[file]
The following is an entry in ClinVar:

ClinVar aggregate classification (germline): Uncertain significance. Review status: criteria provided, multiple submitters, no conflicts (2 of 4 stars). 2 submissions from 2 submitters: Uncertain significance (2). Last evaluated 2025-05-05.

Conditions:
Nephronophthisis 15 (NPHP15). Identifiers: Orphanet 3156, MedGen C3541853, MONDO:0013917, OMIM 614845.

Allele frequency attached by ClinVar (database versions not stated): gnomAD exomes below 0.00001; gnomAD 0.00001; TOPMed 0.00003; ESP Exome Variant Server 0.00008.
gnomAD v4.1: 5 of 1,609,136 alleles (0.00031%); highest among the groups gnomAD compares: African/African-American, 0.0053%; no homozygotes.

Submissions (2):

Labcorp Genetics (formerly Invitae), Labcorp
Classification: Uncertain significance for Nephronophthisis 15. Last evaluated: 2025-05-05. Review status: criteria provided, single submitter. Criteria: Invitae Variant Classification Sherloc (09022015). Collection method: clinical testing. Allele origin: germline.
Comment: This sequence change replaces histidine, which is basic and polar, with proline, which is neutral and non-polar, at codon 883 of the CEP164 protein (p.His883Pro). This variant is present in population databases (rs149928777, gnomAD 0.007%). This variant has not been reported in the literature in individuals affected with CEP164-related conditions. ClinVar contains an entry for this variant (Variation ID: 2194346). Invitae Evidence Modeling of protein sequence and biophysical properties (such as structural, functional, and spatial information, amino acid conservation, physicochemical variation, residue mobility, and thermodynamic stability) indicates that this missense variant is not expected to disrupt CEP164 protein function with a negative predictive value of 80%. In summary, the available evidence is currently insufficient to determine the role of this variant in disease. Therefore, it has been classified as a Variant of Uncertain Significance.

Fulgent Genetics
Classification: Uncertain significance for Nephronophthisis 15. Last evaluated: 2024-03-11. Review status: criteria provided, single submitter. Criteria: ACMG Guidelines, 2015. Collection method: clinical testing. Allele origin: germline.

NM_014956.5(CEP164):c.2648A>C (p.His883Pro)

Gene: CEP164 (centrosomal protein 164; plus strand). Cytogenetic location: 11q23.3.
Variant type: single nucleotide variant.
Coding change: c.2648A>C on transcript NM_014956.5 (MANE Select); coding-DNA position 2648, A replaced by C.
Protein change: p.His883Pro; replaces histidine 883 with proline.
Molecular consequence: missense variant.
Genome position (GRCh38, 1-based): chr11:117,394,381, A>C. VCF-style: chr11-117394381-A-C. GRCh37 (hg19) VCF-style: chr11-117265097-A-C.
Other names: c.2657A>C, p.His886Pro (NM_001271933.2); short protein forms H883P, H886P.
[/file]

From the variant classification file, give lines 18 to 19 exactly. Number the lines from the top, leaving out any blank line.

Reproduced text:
Molecular consequence: missense variant.
Genome position (GRCh38, 1-based): chr11:117,394,381, A>C. VCF-style: chr11-117394381-A-C. GRCh37 (hg19) VCF-style: chr11-117265097-A-C.